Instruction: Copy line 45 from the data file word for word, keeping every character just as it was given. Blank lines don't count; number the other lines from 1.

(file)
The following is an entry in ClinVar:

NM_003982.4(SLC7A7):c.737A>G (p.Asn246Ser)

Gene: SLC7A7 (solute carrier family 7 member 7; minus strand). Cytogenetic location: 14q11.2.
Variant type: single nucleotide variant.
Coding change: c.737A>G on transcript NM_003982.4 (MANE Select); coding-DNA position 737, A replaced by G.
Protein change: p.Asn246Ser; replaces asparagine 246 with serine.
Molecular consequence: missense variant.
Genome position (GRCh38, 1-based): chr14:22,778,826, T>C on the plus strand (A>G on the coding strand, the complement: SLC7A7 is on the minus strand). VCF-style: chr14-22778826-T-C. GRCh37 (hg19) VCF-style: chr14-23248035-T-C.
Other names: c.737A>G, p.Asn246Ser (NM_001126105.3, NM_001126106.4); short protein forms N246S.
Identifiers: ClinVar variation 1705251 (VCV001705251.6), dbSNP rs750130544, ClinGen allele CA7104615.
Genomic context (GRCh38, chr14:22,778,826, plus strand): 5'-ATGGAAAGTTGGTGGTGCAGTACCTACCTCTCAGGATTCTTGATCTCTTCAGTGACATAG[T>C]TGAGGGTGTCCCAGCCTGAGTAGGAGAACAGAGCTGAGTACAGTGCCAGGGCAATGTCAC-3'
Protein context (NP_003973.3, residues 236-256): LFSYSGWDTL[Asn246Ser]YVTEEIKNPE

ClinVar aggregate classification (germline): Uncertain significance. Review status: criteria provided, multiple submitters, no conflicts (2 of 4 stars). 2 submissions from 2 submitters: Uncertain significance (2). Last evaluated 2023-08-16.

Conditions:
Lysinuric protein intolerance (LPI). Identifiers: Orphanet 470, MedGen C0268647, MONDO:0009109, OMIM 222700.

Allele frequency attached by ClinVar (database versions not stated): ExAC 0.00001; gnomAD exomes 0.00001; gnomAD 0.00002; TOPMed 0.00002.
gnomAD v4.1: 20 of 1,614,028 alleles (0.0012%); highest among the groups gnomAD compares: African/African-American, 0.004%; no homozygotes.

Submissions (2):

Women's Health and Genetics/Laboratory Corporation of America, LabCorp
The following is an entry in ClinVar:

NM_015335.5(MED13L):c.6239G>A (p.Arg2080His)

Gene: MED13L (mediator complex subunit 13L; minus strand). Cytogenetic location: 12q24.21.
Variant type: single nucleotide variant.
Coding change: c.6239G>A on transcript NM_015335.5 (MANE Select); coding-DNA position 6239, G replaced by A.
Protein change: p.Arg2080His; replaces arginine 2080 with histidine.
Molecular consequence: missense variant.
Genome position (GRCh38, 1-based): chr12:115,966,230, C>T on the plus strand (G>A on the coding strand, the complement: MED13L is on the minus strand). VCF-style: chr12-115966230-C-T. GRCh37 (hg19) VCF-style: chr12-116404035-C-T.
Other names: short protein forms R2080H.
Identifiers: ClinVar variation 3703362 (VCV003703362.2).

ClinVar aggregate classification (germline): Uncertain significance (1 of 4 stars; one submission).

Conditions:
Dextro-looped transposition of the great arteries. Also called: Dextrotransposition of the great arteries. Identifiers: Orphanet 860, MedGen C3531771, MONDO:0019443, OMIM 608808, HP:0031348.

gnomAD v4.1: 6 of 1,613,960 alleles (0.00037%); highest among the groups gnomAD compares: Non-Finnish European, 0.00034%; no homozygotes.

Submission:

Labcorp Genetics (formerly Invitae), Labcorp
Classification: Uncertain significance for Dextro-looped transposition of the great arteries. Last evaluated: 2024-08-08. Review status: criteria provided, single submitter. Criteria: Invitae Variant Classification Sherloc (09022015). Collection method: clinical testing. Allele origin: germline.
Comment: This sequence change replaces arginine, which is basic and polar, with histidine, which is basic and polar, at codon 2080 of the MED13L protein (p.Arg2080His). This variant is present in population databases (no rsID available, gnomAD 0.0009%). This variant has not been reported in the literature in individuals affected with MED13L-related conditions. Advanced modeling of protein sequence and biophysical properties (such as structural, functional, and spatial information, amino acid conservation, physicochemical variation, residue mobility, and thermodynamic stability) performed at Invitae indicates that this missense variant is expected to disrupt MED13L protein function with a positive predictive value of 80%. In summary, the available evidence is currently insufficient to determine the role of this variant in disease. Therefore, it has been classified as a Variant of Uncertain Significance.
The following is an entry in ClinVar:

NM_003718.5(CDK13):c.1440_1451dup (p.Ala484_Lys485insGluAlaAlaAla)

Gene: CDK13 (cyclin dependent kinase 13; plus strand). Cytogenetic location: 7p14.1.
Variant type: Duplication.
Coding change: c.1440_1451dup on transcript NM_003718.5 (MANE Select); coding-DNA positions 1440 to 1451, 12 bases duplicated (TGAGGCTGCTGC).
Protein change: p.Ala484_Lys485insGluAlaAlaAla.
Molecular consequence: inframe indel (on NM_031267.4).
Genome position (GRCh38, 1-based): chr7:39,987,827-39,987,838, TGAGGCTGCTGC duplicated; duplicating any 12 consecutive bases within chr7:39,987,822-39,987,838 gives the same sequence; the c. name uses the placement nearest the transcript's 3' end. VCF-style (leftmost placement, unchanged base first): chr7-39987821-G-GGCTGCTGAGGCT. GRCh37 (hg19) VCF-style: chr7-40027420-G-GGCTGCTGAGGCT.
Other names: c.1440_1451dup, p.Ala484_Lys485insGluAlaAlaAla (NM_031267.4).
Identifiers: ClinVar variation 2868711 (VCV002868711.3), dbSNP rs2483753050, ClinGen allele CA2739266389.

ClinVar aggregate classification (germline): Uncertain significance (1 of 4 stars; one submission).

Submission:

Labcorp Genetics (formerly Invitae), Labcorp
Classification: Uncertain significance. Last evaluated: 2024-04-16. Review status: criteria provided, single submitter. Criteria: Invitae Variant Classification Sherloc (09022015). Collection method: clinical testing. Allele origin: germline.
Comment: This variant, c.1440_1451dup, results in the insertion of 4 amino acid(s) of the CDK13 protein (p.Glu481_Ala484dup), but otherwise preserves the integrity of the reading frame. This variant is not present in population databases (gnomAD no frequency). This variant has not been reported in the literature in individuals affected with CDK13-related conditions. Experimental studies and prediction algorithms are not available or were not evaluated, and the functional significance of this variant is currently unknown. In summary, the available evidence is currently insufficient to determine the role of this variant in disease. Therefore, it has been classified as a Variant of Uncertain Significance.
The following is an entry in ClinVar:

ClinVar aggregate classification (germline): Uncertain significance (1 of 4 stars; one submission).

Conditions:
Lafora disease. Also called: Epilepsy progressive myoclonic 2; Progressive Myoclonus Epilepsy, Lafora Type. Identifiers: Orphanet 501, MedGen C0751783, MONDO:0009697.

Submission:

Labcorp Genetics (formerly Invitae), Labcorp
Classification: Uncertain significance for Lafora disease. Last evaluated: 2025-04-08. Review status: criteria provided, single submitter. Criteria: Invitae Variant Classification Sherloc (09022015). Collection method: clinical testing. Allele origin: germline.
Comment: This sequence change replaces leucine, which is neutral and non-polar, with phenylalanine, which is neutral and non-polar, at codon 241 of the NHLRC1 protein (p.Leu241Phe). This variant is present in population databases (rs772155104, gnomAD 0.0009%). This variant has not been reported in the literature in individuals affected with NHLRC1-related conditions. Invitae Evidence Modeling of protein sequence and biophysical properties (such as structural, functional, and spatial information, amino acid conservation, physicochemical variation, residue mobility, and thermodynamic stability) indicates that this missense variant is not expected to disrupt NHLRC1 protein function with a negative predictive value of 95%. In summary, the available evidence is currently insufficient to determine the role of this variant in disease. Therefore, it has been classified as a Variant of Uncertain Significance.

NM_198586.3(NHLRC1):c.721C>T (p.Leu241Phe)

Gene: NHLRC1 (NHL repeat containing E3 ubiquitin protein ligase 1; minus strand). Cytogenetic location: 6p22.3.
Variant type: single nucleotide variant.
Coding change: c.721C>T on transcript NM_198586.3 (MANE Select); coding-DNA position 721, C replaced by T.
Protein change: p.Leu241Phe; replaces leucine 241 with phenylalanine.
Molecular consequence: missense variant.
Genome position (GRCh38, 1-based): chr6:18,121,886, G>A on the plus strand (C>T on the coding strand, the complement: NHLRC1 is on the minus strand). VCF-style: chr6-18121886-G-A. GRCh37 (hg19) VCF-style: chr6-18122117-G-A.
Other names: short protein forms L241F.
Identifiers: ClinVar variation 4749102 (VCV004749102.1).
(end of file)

Genome position (GRCh38, 1-based): chr7:39,987,827-39,987,838, TGAGGCTGCTGC duplicated; duplicating any 12 consecutive bases within chr7:39,987,822-39,987,838 gives the same sequence; the c. name uses the placement nearest the transcript's 3' end. VCF-style (leftmost placement, unchanged base first): chr7-39987821-G-GGCTGCTGAGGCT. GRCh37 (hg19) VCF-style: chr7-40027420-G-GGCTGCTGAGGCT.